If you are now tracking all the ways that the McCain campaign and its surrogates have become incredibly desperate, look no further than the appearance of Andy Martin as an expert commentator on Barack Obama in the Fox News special Obama & Friends: The History of Radicalism. Yes, that Andy Martin.
If the name doesn’t ring a bell, that’s okay – no one outside of the small geek club of the city’s most obsessive political junkies ought to know who he is. But to those who do – or those who are about to learn for the first time – you’re reaction cannot be anything other than, What?!
Martin is infamous in Illinois political circles for being, well, infamous. In 2006, Scott Fornek of the Sun-Times wrote one of the all-time great political profiles by playing it straight with Martin in a piece with the headline “Longtime Election Loser Declares State In Crisis: Calls Questions On His Sanity ‘Flattering’ Sign He’s Challenging Society.”
The article is no longer available in full online, so I’ll quote generously from it here.
Andy Martin was telling a long, involved story about a day in Iran in 1979 when he says he rescued a television reporter from being torn apart by an angry mob, saw dozens of Iranians killed in a later counterattack and finally was arrested on suspicion of being a spy.
“It was a night of insanity,” Martin said, sipping a tall frothy concoction in a River North coffee shop.
Just minutes earlier, the Near North Side resident was relating how he spent most of 2003 scouring holes in Iraq with two dogs – and pinpointed Saddam Hussein’s whereabouts a full two months before U.S. troops.
“It was what I would call a typical Andy Martin experience,” he said.
Andy Martin, you are a madman! I wanna party with you, cowboy!
Um, er, wait.
Over the years, Martin has promoted himself as “America’s James Bond,” a modern-day Elliot Ness, “the People’s Attorney General” and the “Ralph Nader of the cornfields.”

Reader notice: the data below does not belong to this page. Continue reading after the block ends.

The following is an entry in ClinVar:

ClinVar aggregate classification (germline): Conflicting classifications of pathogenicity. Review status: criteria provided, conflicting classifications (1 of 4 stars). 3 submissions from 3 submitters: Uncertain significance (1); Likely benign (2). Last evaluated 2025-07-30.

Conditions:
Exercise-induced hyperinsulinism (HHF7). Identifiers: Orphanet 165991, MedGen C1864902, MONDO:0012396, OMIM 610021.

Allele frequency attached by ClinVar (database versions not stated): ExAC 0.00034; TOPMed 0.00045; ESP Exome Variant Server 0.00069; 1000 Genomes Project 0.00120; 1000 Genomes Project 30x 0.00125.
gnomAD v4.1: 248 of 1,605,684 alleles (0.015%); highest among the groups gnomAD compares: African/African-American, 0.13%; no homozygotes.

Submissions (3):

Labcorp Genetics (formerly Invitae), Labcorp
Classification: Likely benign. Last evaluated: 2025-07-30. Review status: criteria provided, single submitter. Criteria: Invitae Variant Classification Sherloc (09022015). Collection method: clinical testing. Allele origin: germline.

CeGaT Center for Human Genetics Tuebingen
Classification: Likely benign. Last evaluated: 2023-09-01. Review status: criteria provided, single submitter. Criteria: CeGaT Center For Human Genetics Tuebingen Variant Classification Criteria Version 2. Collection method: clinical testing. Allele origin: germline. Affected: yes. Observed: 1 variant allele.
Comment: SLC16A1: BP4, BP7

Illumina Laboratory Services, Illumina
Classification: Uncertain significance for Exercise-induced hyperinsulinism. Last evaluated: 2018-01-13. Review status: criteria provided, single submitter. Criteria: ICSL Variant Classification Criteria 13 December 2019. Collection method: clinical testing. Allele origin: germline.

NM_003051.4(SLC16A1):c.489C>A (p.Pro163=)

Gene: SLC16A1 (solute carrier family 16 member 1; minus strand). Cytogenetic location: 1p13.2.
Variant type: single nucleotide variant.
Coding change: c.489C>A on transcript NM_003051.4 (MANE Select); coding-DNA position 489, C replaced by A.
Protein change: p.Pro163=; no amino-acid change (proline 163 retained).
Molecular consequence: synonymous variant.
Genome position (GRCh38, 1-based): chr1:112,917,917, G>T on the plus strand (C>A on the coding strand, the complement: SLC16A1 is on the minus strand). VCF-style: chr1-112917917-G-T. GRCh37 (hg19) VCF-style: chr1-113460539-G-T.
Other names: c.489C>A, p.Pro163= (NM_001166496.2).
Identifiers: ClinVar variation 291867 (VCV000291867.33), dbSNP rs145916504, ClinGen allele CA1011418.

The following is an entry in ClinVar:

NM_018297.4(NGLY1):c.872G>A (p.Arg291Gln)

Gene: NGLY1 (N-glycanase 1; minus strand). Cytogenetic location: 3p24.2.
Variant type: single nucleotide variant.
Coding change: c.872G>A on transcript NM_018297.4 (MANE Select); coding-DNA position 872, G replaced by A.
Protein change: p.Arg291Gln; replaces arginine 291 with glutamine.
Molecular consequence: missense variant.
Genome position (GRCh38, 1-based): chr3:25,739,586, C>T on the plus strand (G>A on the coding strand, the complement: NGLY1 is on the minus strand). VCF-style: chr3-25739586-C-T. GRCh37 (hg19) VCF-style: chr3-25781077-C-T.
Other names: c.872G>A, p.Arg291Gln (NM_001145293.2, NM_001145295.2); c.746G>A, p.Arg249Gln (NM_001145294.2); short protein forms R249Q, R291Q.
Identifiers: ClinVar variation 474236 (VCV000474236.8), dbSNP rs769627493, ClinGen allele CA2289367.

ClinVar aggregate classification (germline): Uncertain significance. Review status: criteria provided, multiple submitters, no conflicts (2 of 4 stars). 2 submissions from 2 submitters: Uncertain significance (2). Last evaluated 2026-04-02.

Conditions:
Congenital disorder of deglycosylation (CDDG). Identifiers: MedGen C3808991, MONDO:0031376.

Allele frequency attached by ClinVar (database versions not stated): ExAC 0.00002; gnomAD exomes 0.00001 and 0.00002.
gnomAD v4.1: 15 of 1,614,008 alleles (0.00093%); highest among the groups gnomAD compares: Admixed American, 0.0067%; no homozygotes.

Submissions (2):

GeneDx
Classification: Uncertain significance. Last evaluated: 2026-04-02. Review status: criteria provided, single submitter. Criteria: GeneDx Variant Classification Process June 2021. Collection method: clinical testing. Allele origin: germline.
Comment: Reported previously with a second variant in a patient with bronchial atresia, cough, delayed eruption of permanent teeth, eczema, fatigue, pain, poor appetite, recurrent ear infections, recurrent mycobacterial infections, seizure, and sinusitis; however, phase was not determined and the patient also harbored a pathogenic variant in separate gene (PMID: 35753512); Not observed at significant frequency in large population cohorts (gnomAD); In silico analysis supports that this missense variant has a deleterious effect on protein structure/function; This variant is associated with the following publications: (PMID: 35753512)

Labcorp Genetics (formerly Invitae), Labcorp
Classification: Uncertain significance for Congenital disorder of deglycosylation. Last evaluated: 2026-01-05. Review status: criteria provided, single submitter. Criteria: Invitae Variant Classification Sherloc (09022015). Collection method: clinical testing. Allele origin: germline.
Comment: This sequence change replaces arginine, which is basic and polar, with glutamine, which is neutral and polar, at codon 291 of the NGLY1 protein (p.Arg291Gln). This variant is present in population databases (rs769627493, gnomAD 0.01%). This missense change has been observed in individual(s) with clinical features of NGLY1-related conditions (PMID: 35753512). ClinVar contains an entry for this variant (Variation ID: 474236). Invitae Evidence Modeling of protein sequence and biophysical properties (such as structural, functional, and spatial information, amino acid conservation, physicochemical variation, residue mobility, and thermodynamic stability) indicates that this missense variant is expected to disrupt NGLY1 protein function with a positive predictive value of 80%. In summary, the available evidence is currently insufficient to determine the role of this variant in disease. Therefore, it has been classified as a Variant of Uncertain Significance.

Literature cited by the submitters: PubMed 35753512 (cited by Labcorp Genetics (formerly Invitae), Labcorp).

Selective Service had a different description years ago when it found him unfit for the military because of a “moderately-severe character defect manifested by well-documented ideation with a paranoid flavor and a grandiose character.”
At the time, Martin was seeking the Republican nomination for governor.
So what was Martin doing in a Fox special report on Obama?
Appearing as an author explaining that Obama “was in training for a radical overthrow of the government.”
Well, one of them is.
[D]uring a 1980s bankruptcy case over two Connecticut radio stations he owned, Martin filed a motion in which he called a judge ‘a crooked, slimy Jew, who has a history of lying and thieving common to members of his race.”
Not so much fun anymore, eh?
He proposed “a constitutional amendment to seize the property of the Jews” and wrote that he was “able to understand how the Holocaust took place, and with every passing day feel less and less sorry that it did.”
And on a pathetic note, Fornek noted this:
Back in the 1970s, Martin described himself as a millionaire, but after a prolonged bankruptcy in the 1980s over two radio stations he owned in Connecticut, he now says “I’m not worth anything.”
Pressed on how he supports himself and funds his political campaigns, Martin says “my family, my mother. She doesn’t support me, but I look after her interests, and she looks after me.”
His 88-year-old mother is a retired University of Illinois at Urbana-Champaign professor who lives in Florida. Martin brushes off questions about the source of her wealth, saying “she inherited some money, and I inherited some money, you know, years ago.”
Martin is well-known in courthouses nationwide.
Martin has filed hundreds across the country, casting himself as a consumer advocate and anticorruption crusader.
Judges have a different slant on it.
U.S. District Judge Jose A. Cabranes wrote in 1983 that Martin ‘s suits and motions are “vexatious, wild, disrespectful and threatening.”
“Nearly everything Martin files is malicious,” the Supreme Court of Florida wrote in 2000.
Glenn Greenwald writes in Salon that “The documents he filed were routinely filled with the most extreme anti-Semitic venom one could find anywhere this side of Mein Kampf. The lawsuits were often based on the theory that a cabal of Jewish judges, lawyers and government officials were conspiring against him, and the Complaints he filed would be filled with artfully-constructed allegations along these lines:
Paragraph 8: On July 12, 1988, the plaintiff-Jew met with aforementioned Jew lawyer to prepare for hearing with the Jew judge.
“That’s a paraphrase from memory, but it’s a quite accurate illustration of what his documents routinely contained. In 1986, he ran for Congress in Illinois under this campaign committee: ‘The Anthony R. Martin-Trigona Congressional Campaign to Exterminate Jew Power in America.'”
A Los Angeles Times media column by James Rainey declared that “Fox News’ faux documentary sets new low” and that Sean Hannity’s Sunday report, Obama and Friends: The History of Radicalism, relied on innuendo and guilt by association to label the Illinois senator a dupe of the shadowy forces of the left.”
If you want to look at “associations,” Sean, you might want to look at your own. In response to criticism of his appearance on Fox, Martin issued a statement that said in part:
“In a strange way, Sean Hannity and I are the only two people in the media willing to stand up and tell the truth about Obama.”